The International Safety Management (ISM) Code – it, along with other amendments, was introduced into SOLAS after the incident of the Roll-on/Roll-off (RORO) ship Herald of Free Enterprise (HFE). Vehicles could be driven onto (Roll-on) and driven off (Roll-off) the ship. It was similar to the vehicular ferry carrying vehicles across the Victoria Harbour in Hong Kong. These ferries in HK provided the only means to carry vehicles across before the cross harbour tunnels were built. Today, most of the vehicular ferries had retired but a few still serving to carry vehicles loaded with dangerous goods, such as LPG bottles, to cross the harbour.

Note: dangerous goods is not allowed to enter into any tunnel.

HFE carried vehicles to cross the English Channel between England and the Continent. The voyage was international. The ship was of closed type in order to endure the hazard of crossing the sea. The ship’s bow (the front) could be opened as if doors to allow vehicles to roll-on and roll-off. The bow doors must be closed before sailing in order to maintain watertight integrity. The vehicular ferries in Hong Kong operate only in the harbour where is well sheltered and relatively smooth that the ferries can be of open type.

HFE capsized soon after leaving the Belgian port of Zeeburge on the night of 6 March 1987. 193 passengers and crew lost their lives with hundreds injured in this incident. The most probable cause of the incident was that the bow doors were left open upon sailing. The opening allowed ingress of large quantity of water on sailing in a very short time that the ship became unstable and capsized soon.

The cause was believed to be attributed to the failure of shipboard management system that there was no positive means to ensure this vital step had been completed satisfactorily.

Apart from amendments such as strengthening the structural/stability criteria, the ISM Code was introduced requiring an applicable ship to establish and implement a safety management system on board in conjunction with the operator ashore. However, it took years of discussion amongst the IMO Member States to finally put into force in 1998 as part of SOLAS.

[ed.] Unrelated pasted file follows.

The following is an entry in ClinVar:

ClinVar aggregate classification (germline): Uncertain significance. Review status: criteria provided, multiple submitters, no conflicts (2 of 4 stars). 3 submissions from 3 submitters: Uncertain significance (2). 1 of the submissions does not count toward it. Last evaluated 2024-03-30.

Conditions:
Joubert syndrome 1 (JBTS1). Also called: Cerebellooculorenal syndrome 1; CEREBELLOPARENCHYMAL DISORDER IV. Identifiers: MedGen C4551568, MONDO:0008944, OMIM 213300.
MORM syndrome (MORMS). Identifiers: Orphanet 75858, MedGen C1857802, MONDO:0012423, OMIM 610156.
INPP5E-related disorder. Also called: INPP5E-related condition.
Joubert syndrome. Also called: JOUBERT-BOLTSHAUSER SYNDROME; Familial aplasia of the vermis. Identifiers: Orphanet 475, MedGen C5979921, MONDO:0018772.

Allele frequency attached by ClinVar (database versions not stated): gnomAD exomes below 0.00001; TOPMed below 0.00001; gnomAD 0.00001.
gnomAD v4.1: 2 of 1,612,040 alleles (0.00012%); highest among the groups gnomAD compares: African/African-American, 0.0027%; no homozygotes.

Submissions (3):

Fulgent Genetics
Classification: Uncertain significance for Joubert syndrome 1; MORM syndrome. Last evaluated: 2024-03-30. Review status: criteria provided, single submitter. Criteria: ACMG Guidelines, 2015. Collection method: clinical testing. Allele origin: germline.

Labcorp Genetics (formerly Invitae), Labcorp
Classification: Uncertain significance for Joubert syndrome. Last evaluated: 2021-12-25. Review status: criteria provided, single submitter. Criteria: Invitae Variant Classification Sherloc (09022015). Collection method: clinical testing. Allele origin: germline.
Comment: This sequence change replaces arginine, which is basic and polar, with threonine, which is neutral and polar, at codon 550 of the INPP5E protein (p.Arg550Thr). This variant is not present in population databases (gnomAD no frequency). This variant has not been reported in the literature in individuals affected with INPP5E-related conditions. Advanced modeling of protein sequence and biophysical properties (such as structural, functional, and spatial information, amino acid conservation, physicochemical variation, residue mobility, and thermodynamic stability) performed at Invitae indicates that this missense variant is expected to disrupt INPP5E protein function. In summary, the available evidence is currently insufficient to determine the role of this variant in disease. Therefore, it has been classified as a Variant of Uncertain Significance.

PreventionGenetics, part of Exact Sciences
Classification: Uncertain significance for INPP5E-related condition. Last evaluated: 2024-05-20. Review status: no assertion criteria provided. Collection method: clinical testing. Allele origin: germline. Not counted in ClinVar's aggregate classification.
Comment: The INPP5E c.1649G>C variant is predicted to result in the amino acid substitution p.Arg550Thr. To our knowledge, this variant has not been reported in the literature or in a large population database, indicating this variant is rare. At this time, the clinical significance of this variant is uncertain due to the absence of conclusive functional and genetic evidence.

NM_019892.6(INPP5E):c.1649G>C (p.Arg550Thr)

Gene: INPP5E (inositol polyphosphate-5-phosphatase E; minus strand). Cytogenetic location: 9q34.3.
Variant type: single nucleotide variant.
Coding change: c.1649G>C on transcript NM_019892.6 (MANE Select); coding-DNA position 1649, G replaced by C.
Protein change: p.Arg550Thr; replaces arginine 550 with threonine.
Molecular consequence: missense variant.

Besides setting a management system for safe operation of the ship, the ISM Code defines the authority and the responsibility of the crewmember on board and the operational team ashore.

A side story – it had been argued in the past who was the command of a ship, the captain or the chief engineer. The captain led a team to navigate the ship. Could the ship be navigated without propulsion power generated by the engineering team led by the chief engineer?

The ISM Code clearly assigned the captain, who in another term the master, of the ship to have the overall authority and the overall responsibility. Thus, it is official that the master (captain) has the overriding authority and is in command. However, the master is also overall responsible though it may not be his fault or he has no knowledge, say the engineering team had polluted the sea. The master also would be prosecuted even he had no knowledge at all about the fraud .


The International Ship and Port Facility Security (ISPS) Code – this code was introduced in response to the “September 11” attack in New York in 2001 to detect security threats and implement security measures; to establish roles and responsibilities concerning maritime security for governments, local administrations, ship and port industries at the national and international level.

The Code came into force as part of SOLAS in 2004. It took just 3 years compared with the ISM Code taking more than 10 years to complete the process. This was attributed to “Tacit Acceptance”. Briefly, a date was agreed and set that the issue would be considered accepted thus in force by that date if the number of objections formally raised had not reached a specified level. The process was expedited in view of the imminent terror threat.

        IMO does not matter for maritime affairs only. Both the ISM Code and the ISPS Code link the ship with the shore based bodies.

        We may discuss other major conventions in the future.